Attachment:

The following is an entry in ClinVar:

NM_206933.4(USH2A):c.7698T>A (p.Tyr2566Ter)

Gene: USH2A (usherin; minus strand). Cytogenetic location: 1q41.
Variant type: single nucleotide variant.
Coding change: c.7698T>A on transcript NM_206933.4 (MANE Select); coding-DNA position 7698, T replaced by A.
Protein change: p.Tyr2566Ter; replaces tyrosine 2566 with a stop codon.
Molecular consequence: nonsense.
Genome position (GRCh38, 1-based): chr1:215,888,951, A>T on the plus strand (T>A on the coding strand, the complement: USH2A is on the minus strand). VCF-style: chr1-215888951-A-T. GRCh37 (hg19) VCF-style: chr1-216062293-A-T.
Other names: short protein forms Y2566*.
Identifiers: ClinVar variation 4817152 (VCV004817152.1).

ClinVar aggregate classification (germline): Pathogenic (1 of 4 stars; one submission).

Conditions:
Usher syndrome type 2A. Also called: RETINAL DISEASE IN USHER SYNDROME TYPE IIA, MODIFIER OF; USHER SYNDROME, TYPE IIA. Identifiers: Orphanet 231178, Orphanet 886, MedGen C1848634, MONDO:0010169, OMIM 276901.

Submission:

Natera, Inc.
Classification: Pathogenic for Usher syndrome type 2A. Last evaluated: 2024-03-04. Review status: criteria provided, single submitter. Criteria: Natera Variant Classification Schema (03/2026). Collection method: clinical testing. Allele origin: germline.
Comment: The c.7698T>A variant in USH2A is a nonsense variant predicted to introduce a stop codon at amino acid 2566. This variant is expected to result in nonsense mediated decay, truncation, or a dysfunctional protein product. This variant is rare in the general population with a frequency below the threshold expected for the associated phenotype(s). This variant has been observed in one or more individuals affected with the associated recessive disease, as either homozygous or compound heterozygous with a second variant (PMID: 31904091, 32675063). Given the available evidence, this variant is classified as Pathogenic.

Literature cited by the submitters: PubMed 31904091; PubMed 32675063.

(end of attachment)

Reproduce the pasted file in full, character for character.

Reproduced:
The following is an entry in ClinVar:

NM_206933.4(USH2A):c.7698T>A (p.Tyr2566Ter)

Gene: USH2A (usherin; minus strand). Cytogenetic location: 1q41.
Variant type: single nucleotide variant.
Coding change: c.7698T>A on transcript NM_206933.4 (MANE Select); coding-DNA position 7698, T replaced by A.
Protein change: p.Tyr2566Ter; replaces tyrosine 2566 with a stop codon.
Molecular consequence: nonsense.
Genome position (GRCh38, 1-based): chr1:215,888,951, A>T on the plus strand (T>A on the coding strand, the complement: USH2A is on the minus strand). VCF-style: chr1-215888951-A-T. GRCh37 (hg19) VCF-style: chr1-216062293-A-T.
Other names: short protein forms Y2566*.
Identifiers: ClinVar variation 4817152 (VCV004817152.1).

ClinVar aggregate classification (germline): Pathogenic (1 of 4 stars; one submission).

Conditions:
Usher syndrome type 2A. Also called: RETINAL DISEASE IN USHER SYNDROME TYPE IIA, MODIFIER OF; USHER SYNDROME, TYPE IIA. Identifiers: Orphanet 231178, Orphanet 886, MedGen C1848634, MONDO:0010169, OMIM 276901.

Submission:

Natera, Inc.
Classification: Pathogenic for Usher syndrome type 2A. Last evaluated: 2024-03-04. Review status: criteria provided, single submitter. Criteria: Natera Variant Classification Schema (03/2026). Collection method: clinical testing. Allele origin: germline.
Comment: The c.7698T>A variant in USH2A is a nonsense variant predicted to introduce a stop codon at amino acid 2566. This variant is expected to result in nonsense mediated decay, truncation, or a dysfunctional protein product. This variant is rare in the general population with a frequency below the threshold expected for the associated phenotype(s). This variant has been observed in one or more individuals affected with the associated recessive disease, as either homozygous or compound heterozygous with a second variant (PMID: 31904091, 32675063). Given the available evidence, this variant is classified as Pathogenic.

Literature cited by the submitters: PubMed 31904091; PubMed 32675063.